Charleston International Airport (copy) (copy)

Passengers travel through the 10 gates on Concourse B at Charleston International Airport. Brad Nettles/Staff

Editorial: Executives salaries flying high at Charleston airport

Remember when the airport was so badly in need of funds that it took away free parking that had been available for handicapped people?

Now I see why. Current salaries are really off the chart.

They couldn’t afford to provide a needed benefit to handicapped drivers, but they sure can afford these outrageous salaries.

It appears airport officials have their priorities wrong. It’s OK to overpay salaries, but those at the top who refuse to provide this needed parking benefit should all be ashamed.

ROBERT WEITZEL

Farmhill Drive

Summerville

2020 election violence?

SC Sen. Tim Scott calls Trump's words 'racially offensive;' Lindsey Graham backs Trump

Two years ago, white supremacists in Charlottesville, Virginia, carrying Tiki torches chanted for Jews to go back to their countries.

Similarly, President Donald Trump played the race card by asking the four nonwhite congresswomen to “go back and help fix the totally broken and crime infested places from which they came.”

His supporting crowd screaming “Send them back” reminds one of Nazi Germany, where crowds responding to Hitler’s speeches screamed “Sieg Heil.”

Now our president has lashed out at U.S. Rep. Elijah Cummings about his rat-infested Baltimore-area district. The expression is reminiscent of our history of bigotry and racism that appears alive and well in our country.

Ironically, The Washington Post reported that some of the apartments in Baltimore infested with mice are owned by Jared Kushner, Trump’s son-in-law.

Our president intends to win the 2020 election no matter what and at the price of dividing our country.

If the Democrats win the 2020 election, I believe that Trump will not accept the results and will tweet that the elections were rigged. He likely will ask his supporters to come out and demonstrate their “anger” in the streets. Blood could be shed before order and sanity is restored.

ISAAC COHEN

Saturday Road

Mount Pleasant

Cable station standoff

Recent comments on the social media site NextDoor blame AT&T’s “corporate greed” as the motivation for the standoff between AT&T television provider U-verse and DirectTV with Nexstar Communications, owner of Charleston’s NBC affiliate.

Yet Nexstar has demanded an increase in retransmission fees that AT&T characterizes as the biggest it has ever experienced.

Retransmission fees are what network affiliates charge cable providers to carry their channels as part of a basic cable package.

A 2016 article by a telecom industry consultant stated that his clients faced retransmission fees of about $2 per month for each of the four major networks, or $8 a month for local network affiliates.

These channels are available for free with an over-the-air antenna.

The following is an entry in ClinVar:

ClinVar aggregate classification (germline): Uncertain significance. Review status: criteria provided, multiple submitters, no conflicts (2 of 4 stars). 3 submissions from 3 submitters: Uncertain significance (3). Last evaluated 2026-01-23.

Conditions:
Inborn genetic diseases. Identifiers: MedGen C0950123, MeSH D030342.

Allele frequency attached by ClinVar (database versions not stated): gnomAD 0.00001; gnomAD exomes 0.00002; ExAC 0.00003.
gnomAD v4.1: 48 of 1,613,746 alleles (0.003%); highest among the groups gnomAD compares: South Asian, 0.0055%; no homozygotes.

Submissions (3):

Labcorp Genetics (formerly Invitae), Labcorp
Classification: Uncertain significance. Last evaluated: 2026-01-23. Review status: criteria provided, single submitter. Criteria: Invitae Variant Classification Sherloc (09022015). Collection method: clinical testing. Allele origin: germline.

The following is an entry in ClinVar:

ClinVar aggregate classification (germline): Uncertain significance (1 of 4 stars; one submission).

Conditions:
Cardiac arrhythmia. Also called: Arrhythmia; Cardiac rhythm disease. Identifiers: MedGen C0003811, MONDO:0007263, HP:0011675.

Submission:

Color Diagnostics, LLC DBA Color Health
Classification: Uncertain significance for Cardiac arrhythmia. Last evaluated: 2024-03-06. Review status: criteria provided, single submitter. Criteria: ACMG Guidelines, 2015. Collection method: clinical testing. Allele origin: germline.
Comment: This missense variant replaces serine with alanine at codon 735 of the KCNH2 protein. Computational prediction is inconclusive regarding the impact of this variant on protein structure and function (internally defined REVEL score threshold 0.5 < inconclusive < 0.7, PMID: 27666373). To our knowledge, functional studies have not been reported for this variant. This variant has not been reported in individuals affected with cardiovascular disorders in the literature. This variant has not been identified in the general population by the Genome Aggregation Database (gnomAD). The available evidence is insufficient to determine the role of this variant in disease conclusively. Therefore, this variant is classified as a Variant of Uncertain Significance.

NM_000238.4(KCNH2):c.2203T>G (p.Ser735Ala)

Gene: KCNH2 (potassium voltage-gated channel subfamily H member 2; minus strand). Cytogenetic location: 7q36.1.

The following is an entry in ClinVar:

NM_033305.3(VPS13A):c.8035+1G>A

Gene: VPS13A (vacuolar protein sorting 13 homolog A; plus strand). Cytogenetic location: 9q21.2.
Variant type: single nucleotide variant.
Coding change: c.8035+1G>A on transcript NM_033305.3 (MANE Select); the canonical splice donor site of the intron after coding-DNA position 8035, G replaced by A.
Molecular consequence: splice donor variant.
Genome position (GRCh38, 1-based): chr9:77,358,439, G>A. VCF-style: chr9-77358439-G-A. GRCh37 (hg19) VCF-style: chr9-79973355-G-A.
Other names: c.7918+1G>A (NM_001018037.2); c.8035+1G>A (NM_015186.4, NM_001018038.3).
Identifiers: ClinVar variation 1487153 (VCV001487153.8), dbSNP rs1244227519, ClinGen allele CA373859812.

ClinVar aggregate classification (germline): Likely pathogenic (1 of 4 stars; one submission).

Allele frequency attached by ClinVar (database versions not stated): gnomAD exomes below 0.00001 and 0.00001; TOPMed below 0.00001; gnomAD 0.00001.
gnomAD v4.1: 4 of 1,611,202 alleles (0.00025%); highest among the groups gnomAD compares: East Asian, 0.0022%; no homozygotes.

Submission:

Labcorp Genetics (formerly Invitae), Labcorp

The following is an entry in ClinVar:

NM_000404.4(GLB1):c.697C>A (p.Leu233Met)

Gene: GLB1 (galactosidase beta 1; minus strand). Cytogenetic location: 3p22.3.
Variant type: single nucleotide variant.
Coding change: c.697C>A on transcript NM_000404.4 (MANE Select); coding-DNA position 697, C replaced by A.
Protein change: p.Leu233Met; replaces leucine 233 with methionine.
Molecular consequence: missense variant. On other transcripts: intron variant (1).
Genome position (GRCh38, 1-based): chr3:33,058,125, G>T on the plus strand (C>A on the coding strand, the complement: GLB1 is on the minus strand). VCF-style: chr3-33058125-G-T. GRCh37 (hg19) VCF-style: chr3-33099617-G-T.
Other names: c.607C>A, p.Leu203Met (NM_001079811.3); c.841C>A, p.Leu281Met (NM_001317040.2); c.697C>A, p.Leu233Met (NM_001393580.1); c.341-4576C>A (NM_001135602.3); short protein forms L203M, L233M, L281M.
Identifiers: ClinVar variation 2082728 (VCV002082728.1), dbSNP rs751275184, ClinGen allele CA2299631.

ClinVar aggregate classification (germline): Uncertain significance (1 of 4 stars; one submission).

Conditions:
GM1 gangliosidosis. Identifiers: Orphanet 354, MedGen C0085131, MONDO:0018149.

In comments on a February 2019 earnings release, Nexstar CEO Perry Sook stated, “With the renewal of retransmission consent agreements representing approximately 10% of our subscriber base in 2018 and more than 70% to be renewed in 2019, continued revenue growth from this source remains highly visible for 2019 and beyond.”

If you’re with a company other than AT&T, that’s a pretty clear indication you’ll get your turn somewhere down the road.

I watched WCBD-TV’s local and national news before Nexstar blacked them out. I’ll not watch any of Channel 2’s programming even when they come back on the air.

Goodbye, Carolyn, Brendan, Rob and Lester. Just blame Nexstar’s “corporate greed.” Hello, Ashley, Dean, Dave and David.

WILLIAM LINDE

Scott Street

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Charleston

Debate circus

Democratic debate puts Joe Biden's long legislative record in the hot seat

When I see the Democratic debates, the song “Send in the Clowns” comes to mind.

CHET NOWAK

Witter Street

James Island

Making ends meet

My empathy goes out to people who struggle to make ends meet, especially when they are trying to raise a child on their own.

I applaud Taiwanna Milligan’s dedication to her job and wanting to stay employed, as referenced in the July 28 Post and Courier article. But a daily commute from Orangeburg to Charleston is a tough way to live.

2020 Democratic race renews focus on $15 minimum wage in South Carolina

Interested and concerned, I was happy to find three of the fast food restaurants in and around Orangeburg. It’s too bad she couldn’t land one of the 12 jobs posted at one of her local McDonald’s.

Without spending two hours each day on the road, she would have more time to put toward earning money, or, better yet, more time with her child.

Some of the listed jobs are even leader or management jobs. I’m sure with her background and a positive attitude, she would be an asset.

DAVID PROVENZANO

Railway Drive

Dorchester

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